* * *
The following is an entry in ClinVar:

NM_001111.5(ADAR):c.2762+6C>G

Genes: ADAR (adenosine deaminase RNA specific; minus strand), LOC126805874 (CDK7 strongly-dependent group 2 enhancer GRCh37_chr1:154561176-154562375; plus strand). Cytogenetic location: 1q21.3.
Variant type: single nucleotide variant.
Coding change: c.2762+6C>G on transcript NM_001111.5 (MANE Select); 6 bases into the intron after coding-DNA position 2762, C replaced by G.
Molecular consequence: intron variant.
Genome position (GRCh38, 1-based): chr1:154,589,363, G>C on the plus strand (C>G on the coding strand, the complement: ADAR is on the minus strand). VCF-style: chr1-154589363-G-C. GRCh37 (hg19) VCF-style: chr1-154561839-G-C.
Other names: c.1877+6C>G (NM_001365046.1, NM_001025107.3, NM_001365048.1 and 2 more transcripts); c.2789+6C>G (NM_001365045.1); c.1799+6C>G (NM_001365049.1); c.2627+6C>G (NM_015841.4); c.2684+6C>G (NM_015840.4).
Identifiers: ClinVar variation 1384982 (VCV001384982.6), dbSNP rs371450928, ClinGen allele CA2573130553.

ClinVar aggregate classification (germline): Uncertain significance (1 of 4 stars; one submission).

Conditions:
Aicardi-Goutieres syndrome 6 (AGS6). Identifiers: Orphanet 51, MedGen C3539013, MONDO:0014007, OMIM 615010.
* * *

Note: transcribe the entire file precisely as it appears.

The following is an entry in ClinVar:

NM_001111.5(ADAR):c.2762+6C>G

Genes: ADAR (adenosine deaminase RNA specific; minus strand), LOC126805874 (CDK7 strongly-dependent group 2 enhancer GRCh37_chr1:154561176-154562375; plus strand). Cytogenetic location: 1q21.3.
Variant type: single nucleotide variant.
Coding change: c.2762+6C>G on transcript NM_001111.5 (MANE Select); 6 bases into the intron after coding-DNA position 2762, C replaced by G.
Molecular consequence: intron variant.
Genome position (GRCh38, 1-based): chr1:154,589,363, G>C on the plus strand (C>G on the coding strand, the complement: ADAR is on the minus strand). VCF-style: chr1-154589363-G-C. GRCh37 (hg19) VCF-style: chr1-154561839-G-C.
Other names: c.1877+6C>G (NM_001365046.1, NM_001025107.3, NM_001365048.1 and 2 more transcripts); c.2789+6C>G (NM_001365045.1); c.1799+6C>G (NM_001365049.1); c.2627+6C>G (NM_015841.4); c.2684+6C>G (NM_015840.4).
Identifiers: ClinVar variation 1384982 (VCV001384982.6), dbSNP rs371450928, ClinGen allele CA2573130553.

ClinVar aggregate classification (germline): Uncertain significance (1 of 4 stars; one submission).

Conditions:
Aicardi-Goutieres syndrome 6 (AGS6). Identifiers: Orphanet 51, MedGen C3539013, MONDO:0014007, OMIM 615010.